When police took his mug shot, booking him on charges of disorderly conduct, they also took a photograph of his sign, he said.
"I was wondering, 'Who's this for?' " he said.
When the police officer questioning him asked him what he did for a living and he told him he was a writer, he says the officer asked him, "When I look into your writings, am I going to find anything subversive?"
Kansas City police declined to talk about the case.
The question of whether free speech really exists if it is confined to "free speech zones" is one that college students have been asking for years. In response to complaints from some students, many universities began in the early 1990s to set aside small areas on campus where groups are allowed to voice their opinions or hold demonstrations.
But many student groups — liberals and conservatives alike — say the policy sacrifices their free speech rights to the whims of political correctness and the delicate sensibilities of a few students.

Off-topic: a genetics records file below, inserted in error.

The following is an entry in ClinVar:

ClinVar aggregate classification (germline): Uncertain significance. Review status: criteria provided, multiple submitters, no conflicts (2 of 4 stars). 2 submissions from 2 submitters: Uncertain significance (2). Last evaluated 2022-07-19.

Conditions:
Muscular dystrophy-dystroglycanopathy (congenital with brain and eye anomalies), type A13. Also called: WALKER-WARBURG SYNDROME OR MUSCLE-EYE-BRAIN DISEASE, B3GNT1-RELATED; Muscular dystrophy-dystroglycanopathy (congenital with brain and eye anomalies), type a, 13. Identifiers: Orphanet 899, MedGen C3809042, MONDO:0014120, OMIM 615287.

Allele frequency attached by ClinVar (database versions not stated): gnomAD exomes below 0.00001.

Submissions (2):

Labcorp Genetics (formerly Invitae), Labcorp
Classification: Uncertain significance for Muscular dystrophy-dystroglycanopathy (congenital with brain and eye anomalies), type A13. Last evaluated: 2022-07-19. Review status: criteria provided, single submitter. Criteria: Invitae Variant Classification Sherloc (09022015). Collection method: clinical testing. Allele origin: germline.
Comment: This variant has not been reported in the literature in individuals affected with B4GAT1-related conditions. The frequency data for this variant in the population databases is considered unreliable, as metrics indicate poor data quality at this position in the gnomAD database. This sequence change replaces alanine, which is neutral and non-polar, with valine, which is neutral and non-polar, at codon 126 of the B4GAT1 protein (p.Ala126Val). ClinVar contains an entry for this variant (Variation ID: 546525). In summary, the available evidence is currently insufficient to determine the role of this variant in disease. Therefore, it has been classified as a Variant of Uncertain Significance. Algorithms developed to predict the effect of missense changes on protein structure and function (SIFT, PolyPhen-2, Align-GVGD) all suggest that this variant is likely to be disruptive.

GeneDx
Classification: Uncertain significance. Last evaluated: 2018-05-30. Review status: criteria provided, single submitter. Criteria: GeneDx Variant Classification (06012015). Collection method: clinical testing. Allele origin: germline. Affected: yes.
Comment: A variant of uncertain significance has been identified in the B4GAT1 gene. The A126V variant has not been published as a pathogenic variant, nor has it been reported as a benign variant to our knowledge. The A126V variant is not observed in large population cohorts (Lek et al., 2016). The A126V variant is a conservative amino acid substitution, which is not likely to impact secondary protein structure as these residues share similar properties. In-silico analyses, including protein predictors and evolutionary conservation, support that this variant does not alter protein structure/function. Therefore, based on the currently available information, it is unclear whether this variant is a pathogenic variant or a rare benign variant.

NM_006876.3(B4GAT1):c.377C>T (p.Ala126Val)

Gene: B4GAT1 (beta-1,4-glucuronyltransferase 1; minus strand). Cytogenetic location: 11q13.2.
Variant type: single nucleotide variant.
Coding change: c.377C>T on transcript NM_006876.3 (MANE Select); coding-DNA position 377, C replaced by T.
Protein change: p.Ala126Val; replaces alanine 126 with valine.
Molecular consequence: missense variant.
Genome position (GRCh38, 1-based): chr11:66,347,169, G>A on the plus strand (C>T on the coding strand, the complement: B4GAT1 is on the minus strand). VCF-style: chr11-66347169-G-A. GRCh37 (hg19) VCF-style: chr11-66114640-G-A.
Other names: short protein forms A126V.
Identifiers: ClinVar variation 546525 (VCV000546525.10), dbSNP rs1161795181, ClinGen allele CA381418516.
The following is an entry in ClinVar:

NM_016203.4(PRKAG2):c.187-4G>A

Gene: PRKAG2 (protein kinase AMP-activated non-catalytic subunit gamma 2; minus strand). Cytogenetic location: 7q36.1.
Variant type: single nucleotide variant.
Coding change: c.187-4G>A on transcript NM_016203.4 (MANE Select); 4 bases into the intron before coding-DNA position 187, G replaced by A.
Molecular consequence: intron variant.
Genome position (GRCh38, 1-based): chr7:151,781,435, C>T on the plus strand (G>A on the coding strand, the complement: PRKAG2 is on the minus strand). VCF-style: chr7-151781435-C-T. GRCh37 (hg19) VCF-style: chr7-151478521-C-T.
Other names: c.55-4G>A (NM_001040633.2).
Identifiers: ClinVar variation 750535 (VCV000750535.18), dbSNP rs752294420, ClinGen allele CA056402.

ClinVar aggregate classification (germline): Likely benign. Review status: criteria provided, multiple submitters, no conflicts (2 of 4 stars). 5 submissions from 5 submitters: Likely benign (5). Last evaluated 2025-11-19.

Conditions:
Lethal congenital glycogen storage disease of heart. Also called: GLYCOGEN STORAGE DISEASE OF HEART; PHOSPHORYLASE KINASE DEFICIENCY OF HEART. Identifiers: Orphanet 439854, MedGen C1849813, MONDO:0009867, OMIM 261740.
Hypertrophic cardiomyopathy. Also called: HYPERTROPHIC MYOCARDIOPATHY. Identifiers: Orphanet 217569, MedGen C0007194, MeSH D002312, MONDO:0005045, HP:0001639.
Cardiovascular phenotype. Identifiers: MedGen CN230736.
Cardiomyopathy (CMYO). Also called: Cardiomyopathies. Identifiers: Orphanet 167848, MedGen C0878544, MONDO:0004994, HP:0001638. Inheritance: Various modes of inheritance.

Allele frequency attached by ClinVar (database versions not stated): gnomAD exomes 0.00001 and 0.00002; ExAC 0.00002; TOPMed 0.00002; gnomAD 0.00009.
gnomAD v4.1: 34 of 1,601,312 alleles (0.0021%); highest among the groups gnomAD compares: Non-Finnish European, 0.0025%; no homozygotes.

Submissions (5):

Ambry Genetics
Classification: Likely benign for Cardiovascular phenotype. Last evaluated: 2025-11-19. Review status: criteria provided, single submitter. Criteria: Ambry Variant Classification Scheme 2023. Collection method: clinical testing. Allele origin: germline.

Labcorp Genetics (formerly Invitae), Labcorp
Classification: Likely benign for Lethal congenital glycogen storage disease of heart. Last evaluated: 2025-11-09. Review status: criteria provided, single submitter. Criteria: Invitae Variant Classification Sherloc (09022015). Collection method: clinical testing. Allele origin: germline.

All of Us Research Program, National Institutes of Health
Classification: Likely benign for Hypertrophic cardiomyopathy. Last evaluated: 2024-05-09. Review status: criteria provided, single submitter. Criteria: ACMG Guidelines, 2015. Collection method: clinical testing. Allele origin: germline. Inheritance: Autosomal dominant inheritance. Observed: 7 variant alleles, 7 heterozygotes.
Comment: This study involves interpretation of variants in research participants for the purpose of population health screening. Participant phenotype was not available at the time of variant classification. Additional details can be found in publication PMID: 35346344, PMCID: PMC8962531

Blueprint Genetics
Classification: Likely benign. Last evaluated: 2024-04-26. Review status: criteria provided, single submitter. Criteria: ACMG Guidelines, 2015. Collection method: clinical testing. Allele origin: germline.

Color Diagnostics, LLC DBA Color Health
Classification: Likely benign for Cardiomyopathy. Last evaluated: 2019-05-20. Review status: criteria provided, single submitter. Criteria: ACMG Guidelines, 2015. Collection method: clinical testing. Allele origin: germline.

In the Philadelphia case involving the establishment of "protest zones," the ACLU and the groups represented in the suit claim the delicate sensibilities being protected are those of the president and his administration — sensibilities they say should not be insulated from the opinions of the American people.
"Protecting the president from harm is a crucial responsibility of the Secret Service, but protecting the president from criticism is unconstitutional," said Witold Walczak of the Pittsburgh branch of the ACLU. "If people want to express their displeasure with his or his administration's policies, they have a right to do that.
"It's not just a matter of being close enough for him [the president] to hear, it's being close enough to the president, it's being close enough to the other people attending an invitation-only event, and it's being close enough to the media. It's one of the few occasions when a person who may not be rich or own a TV or radio station or newspaper can express their views directly to the president," Walczak added.
Police practices with regard to demonstrators have changed since 2000, according to several people who described themselves as longtime activists. Some attributed the change to the attitude of the Bush administration, but the violence that occurred in anti-globalization demonstrations in Seattle in 1999 and at protests in Philadelphia during the Republican convention in the summer of 2000 could have caused a rethinking of how protests are handled.